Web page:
The Future of Nuclear Power

November 15, 2022 by Alex Sugg

A bird’s eye view of the Diablo Canyon Nuclear Power Plant with the blue waves of the Pacific Ocean seen crashing on rocks in the foreground, brown rolling hills and a blue sky are seen in the background.

Congress just passed the Inflation Reduction Act (IRA) and the CHIPS and Science Act (CHIPS).[1] These bills provide for forward looking investments in nuclear energy. The IRA lists nuclear energy as a possible recipient of the $369 billion that it sets aside for clean energy.[2] The IRA also provides a $15-to-$25 per megawatt-hour credit for pre-existing nuclear power plants.[3]


This spells good things for older nuclear plants that support some of our nation’s less-stable energy grids. The Diablo Canyon Nuclear Plant in San Louis Obispo, California is potentially one of those plants. Diablo has recently been given an extended life until 2030 instead of the originally-planned 2025 shutdown date.[4] Diablo is currently 37 years old and was given this extension, urged by Governor Gavin Newsom, to try and stabilize California’s power grid in the face of the growing risk of rolling blackouts.[5]


Diablo Canyon provides 9 percent of California’s total electricity and 15 percent of its carbon-free energy.[6] The need for Diablo’s extended life became apparent as record temperatures stress alternative clean energy sources, due to heat lingering longer into the night and compelling greater electricity use for air conditioning.[7]


Alongside the IRA’s support for our aging nuclear power plants like Diablo Canyon, the IRA and CHIPS Act provide funding for more advanced, smaller, more efficient, and more affordable reactors.[8] In the CHIPS Act, a provision entitled Fission for the Future explicitly sets aside $800 million to go towards the commercial planning, licensing, and development of these more advanced reactors, prioritizing communities that host older fossil fuel generation facilities.[9] Such prioritization could help revitalize or at least preserve these older coal communities.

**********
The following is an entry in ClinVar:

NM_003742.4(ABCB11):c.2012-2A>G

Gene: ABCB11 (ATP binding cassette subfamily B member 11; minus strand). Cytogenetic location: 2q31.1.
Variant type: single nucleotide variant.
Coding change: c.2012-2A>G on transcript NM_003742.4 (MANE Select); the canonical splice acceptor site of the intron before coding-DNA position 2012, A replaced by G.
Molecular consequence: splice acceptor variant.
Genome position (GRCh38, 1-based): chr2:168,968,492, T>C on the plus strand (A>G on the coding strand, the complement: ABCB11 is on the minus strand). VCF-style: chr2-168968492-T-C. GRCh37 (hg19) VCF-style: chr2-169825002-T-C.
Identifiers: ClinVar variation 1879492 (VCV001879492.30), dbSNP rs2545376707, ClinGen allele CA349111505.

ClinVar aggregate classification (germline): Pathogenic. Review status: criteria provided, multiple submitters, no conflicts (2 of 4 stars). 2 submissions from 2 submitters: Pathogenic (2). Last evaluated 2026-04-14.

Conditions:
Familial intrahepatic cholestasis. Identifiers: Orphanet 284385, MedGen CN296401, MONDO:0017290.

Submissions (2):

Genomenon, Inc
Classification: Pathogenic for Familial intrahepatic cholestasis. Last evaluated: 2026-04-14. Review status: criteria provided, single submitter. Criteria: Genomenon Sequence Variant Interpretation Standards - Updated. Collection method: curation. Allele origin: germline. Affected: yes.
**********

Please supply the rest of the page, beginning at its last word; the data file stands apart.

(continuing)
These recent bills supporting nuclear power could be only the beginning of a trend in this country. Gallup has tracked trends of public opinion toward nuclear energy since 1994, attributing times of strong support for nuclear energy to high oil and gas pump prices.[10] The trend shows increasing support since 2016 and as the war in Ukraine continues to destabilize gas prices that trend seems likely to continue.[11]


Though we are still waiting for the election results from the November 8th midterms, nuclear power does seem to have at least some bipartisan support, with “39% of Democrats” – including President Biden – “60 % of Republicans and 53% of independents favor[ing] nuclear energy.”[12] Therefore, regardless of which party gains control of the House of Representatives, the trend of rising support for nuclear power in Congress, through provisions similar to those included in the CHIPS Act and the IRA, and amongst the public seems likely to continue.


[1] Theodore “Ted” Garrish, The IRA and CHIPS Act were great for Nuclear energy – here’s what we should do next, The Hill (Oct. 13, 2022, 1:30 PM),

[2] Id.

[3] Id.

[4] Dale Kasler, PG&E formally moves to extend life of Diablo Canyon, the last nuclear plant in California, The Sacramento Bee (Nov. 1, 2022, 11:52 AM),

[5] Id.

[6] Garrish, supra note 2 (statistics from 2021).

[7] Id.

[8] Id.

[9] Id.

[10] Lydia Saad, Americans divided on Nuclear Energy, Gallup (May 20, 2022),

[11] Id.

[12] Id.